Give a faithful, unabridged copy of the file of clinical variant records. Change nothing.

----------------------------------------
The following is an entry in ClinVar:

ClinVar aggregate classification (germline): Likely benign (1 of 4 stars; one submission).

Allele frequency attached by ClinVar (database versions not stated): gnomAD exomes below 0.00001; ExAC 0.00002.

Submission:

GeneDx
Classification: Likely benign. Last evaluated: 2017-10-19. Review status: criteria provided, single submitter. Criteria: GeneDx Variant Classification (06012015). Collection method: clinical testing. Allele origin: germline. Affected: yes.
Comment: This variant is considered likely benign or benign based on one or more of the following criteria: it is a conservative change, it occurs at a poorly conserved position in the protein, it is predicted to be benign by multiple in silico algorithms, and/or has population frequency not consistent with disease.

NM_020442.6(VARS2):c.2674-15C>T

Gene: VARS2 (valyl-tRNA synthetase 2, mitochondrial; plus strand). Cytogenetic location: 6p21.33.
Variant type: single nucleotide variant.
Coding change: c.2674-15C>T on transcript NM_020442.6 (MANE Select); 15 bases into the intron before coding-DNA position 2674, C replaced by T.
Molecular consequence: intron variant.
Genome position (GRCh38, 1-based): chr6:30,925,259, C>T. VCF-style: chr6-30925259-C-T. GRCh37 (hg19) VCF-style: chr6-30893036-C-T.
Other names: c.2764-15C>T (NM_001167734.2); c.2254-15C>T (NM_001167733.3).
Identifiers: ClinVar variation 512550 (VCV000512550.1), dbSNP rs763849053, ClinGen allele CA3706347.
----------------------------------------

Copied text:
The following is an entry in ClinVar:

ClinVar aggregate classification (germline): Likely benign (1 of 4 stars; one submission).

Allele frequency attached by ClinVar (database versions not stated): gnomAD exomes below 0.00001; ExAC 0.00002.

Submission:

GeneDx
Classification: Likely benign. Last evaluated: 2017-10-19. Review status: criteria provided, single submitter. Criteria: GeneDx Variant Classification (06012015). Collection method: clinical testing. Allele origin: germline. Affected: yes.
Comment: This variant is considered likely benign or benign based on one or more of the following criteria: it is a conservative change, it occurs at a poorly conserved position in the protein, it is predicted to be benign by multiple in silico algorithms, and/or has population frequency not consistent with disease.

NM_020442.6(VARS2):c.2674-15C>T

Gene: VARS2 (valyl-tRNA synthetase 2, mitochondrial; plus strand). Cytogenetic location: 6p21.33.
Variant type: single nucleotide variant.
Coding change: c.2674-15C>T on transcript NM_020442.6 (MANE Select); 15 bases into the intron before coding-DNA position 2674, C replaced by T.
Molecular consequence: intron variant.
Genome position (GRCh38, 1-based): chr6:30,925,259, C>T. VCF-style: chr6-30925259-C-T. GRCh37 (hg19) VCF-style: chr6-30893036-C-T.
Other names: c.2764-15C>T (NM_001167734.2); c.2254-15C>T (NM_001167733.3).
Identifiers: ClinVar variation 512550 (VCV000512550.1), dbSNP rs763849053, ClinGen allele CA3706347.